Opinion | Has the time come to change retail promotions?
Unfortunately, for 50 years, in-store product promotions have remained unchanged
Brand promotions have several objectives. Creating awareness is one, and repeat business and increased sales are some others. But according to one-to-one marketing expert and database marketing veteran Raj Bhatia, the end goal is to build market share.
He says that two things have to work in order to meet the objective—incremental purchase by existing customers and large number of trials from lapsed or new customers. “While advertising spreads the word, the make-or-break moment is the point of sale, which often happens to be the store.”
Unfortunately, for 50 years, in-store product promotions have remained unchanged. They include limited kind of offers: Price-offs, a free gift (bowls and buckets), bundling (say, four soaps with ₹15 off) or cross-promotions (usually between two different brands, say, biscuits plus oats or milk plus breakfast cereal). Some other kind of promos, such as lucky draws and scratch cards, are now passé owing to logistical constraints.
Several studies show that a majority of standard promotions lose money. So while the consumer gains thanks to discounts and free gifts, the brand has little to show in terms of benefit since such promotions do not generate trials. By and large, it is only the existing customers who avail of these promotions and brands see a sales increase of 15-20%. But, this is only a temporary spike in sales. The sales slide back once the promo ends.
But things need not be dismal if we take lessons from the West, Bhatia advises. In developed markets, brands now have a unique code printed on the product pack itself—it could be a bar code or a QR code, which is unique to every pack. A consumer buys the pack, scans the code and updates the information online or via text on mobile and earns rewards.
“The rewards, in this case, are limited only by the imagination. They could help you enter a lucky draw or make you eligible to e-gift vouchers, discounts on other in-house products or cross-promotions,” says Bhatia. “The most disruptive feature of unique codes is its ability to let brands run promotions on tap—turn them ‘on’ or ‘off’ anytime, or even change rewards at will. For instance, once a brand begins to have a unique code printed on all its packs, it can announce different promotions, or a new set of rewards, every month.”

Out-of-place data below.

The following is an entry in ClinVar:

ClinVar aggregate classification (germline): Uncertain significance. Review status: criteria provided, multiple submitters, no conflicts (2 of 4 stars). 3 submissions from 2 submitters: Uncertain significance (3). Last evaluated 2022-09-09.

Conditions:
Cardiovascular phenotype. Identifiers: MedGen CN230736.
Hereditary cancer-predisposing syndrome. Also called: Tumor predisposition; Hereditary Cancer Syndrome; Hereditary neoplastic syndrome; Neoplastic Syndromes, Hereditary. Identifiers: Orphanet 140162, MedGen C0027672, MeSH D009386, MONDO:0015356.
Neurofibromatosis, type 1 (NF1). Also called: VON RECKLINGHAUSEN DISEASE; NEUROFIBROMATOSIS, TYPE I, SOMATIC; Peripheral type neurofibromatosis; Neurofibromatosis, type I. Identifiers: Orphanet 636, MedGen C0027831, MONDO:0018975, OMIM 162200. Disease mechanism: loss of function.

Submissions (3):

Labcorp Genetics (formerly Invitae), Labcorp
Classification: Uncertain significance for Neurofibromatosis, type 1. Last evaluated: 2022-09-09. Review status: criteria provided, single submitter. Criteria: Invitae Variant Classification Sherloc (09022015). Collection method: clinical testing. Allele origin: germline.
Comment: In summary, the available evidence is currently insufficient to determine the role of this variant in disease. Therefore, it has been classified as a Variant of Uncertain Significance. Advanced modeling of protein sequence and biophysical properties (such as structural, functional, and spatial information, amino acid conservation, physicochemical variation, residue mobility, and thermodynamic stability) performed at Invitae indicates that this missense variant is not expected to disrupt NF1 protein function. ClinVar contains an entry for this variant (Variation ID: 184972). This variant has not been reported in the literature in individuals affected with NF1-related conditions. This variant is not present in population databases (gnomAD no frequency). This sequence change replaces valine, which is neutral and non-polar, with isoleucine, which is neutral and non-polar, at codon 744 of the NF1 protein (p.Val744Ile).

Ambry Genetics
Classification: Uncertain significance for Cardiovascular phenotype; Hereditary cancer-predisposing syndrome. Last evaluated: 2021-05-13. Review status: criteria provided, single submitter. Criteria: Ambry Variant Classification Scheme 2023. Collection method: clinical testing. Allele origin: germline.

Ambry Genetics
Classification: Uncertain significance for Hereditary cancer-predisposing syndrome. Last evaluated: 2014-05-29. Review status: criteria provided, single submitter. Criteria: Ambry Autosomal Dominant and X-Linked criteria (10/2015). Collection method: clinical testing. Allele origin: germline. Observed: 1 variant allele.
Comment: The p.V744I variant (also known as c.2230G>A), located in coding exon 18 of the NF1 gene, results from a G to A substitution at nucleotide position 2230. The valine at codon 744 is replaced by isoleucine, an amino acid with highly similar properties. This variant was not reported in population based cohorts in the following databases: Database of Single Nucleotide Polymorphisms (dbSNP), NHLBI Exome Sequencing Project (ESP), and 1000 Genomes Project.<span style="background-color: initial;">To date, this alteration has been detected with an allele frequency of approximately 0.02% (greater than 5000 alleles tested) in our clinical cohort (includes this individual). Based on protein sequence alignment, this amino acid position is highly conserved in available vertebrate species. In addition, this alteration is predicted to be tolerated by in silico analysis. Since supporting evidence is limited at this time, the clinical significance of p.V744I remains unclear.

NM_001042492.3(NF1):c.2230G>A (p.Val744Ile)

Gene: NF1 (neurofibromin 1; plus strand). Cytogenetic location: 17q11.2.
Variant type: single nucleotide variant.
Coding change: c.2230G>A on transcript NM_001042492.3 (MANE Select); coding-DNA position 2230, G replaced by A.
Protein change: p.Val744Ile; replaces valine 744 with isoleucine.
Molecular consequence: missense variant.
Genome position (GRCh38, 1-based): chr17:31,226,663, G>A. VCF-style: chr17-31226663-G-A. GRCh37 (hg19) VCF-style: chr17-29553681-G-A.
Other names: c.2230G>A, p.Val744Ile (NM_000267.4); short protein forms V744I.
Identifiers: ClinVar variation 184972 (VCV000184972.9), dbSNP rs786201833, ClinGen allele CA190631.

Bhatia cites the example of P&G, which runs an on-pack scheme for its diaper brand Pampers in multiple markets across the world. The customer can scan the code online. Each code earns the customer reward points. The accumulated points lead to a catalogue full of exciting rewards and offers. According to Bhatia, millions of customers are enrolled in the programme, with 18 million following Pampers on Facebook.
“Which means P&G is engaging with so many of its customers one-on-one.”
“Code-on-pack answers the prayers of marketers looking to disrupt promotions. It does away with the dependence on trade, bringing them unfettered flexibility to create promotions that connect them directly with consumers,” he adds.
Standard in-store promotions are a logistical nightmare from the point of view of managing package design and printing. Also, the brand marketing team is not able to gather much information on the success of the promo owing to paucity of data.
The code-on-pack-driven promotion, on the other hand, poses no logistical challenge. In fact, it offers several benefits. For starters, it eliminates the dependence on retail and distribution. You could buy the product from anywhere—online, kirana store or a big super market, and find the code on every pack. So it is not that a particular merchant is running a promotion. The promo is dealer-agnostic.
The other advantage is that the company is able to get customer data when he/she uploads the code. As a result, it gets to know its customer—who is buying, how much and when.
Clearly, the brand can ensure real-time tracking of its promotion and figure out the markets where it has done well.
That is not all. It also gets an opportunity to engage with the customer after the promo is over. It can reach out to him and send him messages. “Customers who respond can even be targeted with new one-to-one promotions, without any mass media support,” Bhatia says.
Shuchi Bansal is Mint’s media, marketing and advertising editor. Ordinary Post will look at pressing issues related to all three. Or just fun stuff